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up in his bed, gave God hearty thanks, and called for pen, ink, and paper. So this ensuing writing shews his mind more at large, viz.
“November 28th, 1637. I. H. S. In the name of God, Amen.
“Inasmuch as all the comedies, tragedies, pastorals, &c. and all those they call heroical poems, none excepted; and likewise all the books of tales, which they call novels, and all feigned histories written in prose, all love-hymns, and all the like books are full of idolatry, and especially tend to the overthrow of Christian religion, undermining the very foundations thereof, and corrupt and pollute the minds of the readers with filthy lusts, as, woe is me, I have proved in myself:—in this regard there fore, to shew my detestation of them to the world, and that all others may take warning, I have burned all of them', and most humbly have, and do beseech God, to forgive me all my misspent time in them, and all the sins that they have caused in me, which surely, but for His infinite grace, had carried my soul down into hell long ere this. And I profess to be of Mr. Galliatius* his opinion, that
i Sir Samuel Morland “had newly buried £200 worth of music books 6 feet under ground, being, as he said, love songs and vanity.”—Evelyn's Diary, Oct. 25, 1695.
» Perhaps Galeazzo Caraccioli, whose life was translated into Latin by Beza, and into English by William Crashaw father of the poet. In this life however there is no mention of the saying in the text.
the having an Orlando in the house is sufficient ground to have burnt it down over their heads, that truly fear God. I beseech all that truly fear God, that love Jesus Christ, to consider these things well. Amen, Amen, Amen."
57. Nicholas Ferrar, fearing and foreseeing the ill times to come', about a year before he died, which was anno 1637, the tenants to the lordship that dwelt round about Little Gidding (for they had none but their own family that lived in Gidding, being a lone house) consisting all of pasture-grounds, desired to have new leases for fifteen years at the old rent. His brother John Ferrar was against it, saying to his brother, that the rent was a hundred marks per an. under foot, by all other land about them, and that that time was much too long to let leases at in that case. Nicholas Ferrar takes his brother aside, saying, Content yourself, I pray, let the men have ten years' time, and a good pennyworth, that 80 they may be willing to pay you honestly at your days of payment. For I tell you, that before those times come out, you will see other days, and think yourselves happy that you may receive, and they pay you, that rent in quiet. I pray you be content: and so turning to the tenants, told them, they should have leases for ten years, and good pennyworths, that would be time long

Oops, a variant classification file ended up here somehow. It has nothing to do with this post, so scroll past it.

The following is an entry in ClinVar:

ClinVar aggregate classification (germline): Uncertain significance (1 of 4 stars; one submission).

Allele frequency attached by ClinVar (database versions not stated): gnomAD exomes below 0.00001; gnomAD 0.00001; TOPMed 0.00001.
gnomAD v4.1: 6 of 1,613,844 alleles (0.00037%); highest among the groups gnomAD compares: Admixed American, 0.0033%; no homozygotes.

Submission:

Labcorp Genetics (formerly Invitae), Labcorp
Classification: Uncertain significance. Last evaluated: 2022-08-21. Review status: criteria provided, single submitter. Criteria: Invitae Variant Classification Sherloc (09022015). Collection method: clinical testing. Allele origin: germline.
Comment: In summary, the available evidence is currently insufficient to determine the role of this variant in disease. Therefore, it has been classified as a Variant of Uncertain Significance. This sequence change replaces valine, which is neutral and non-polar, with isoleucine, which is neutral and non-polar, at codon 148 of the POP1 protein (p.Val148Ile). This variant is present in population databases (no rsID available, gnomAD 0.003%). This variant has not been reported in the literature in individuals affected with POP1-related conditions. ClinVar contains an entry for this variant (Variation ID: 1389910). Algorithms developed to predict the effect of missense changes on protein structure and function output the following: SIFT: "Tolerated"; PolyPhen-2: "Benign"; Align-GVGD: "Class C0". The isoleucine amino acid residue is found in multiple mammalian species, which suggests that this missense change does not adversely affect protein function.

1 See Andrewes's remarkable prediction in Hearne's Langtoft, ccxiii, also printed in Wren's Parentalia.
9 Barnabas Oley says seven (Life of Herbert, cii).
enough, for he doubted troublesome times were coming on, they might all have cause to thank God, if they could enjoy things in quiet so long, which he doubted.
58. And this must not be forgotten, that not long after, before Nicholas Ferrar died, he being in London went to the Tower to visit the bishop of Lincoln his diocesan, and he told him, he came to take his leave of him and last farewell. The bishop ånd he fell into much discourse of past and present things, and after a long time spent, craving leave to depart, he begged his blessing and came away. His brother John Ferrar, some time after his brother's death, going to London, went also to visit the bishop in the Tower, who after he had much condoled with him N. F.'s death, and asked many questions about his sickness and departure, at the end of all said, Your brother at his parting made me much to wonder, for he said unto me, I should come out of this place, and rise to greater dignity, but the times would be dangerous. I thought, said the bishop, when he was gone, the more upon them, as from a dying man's words, and of another world, for so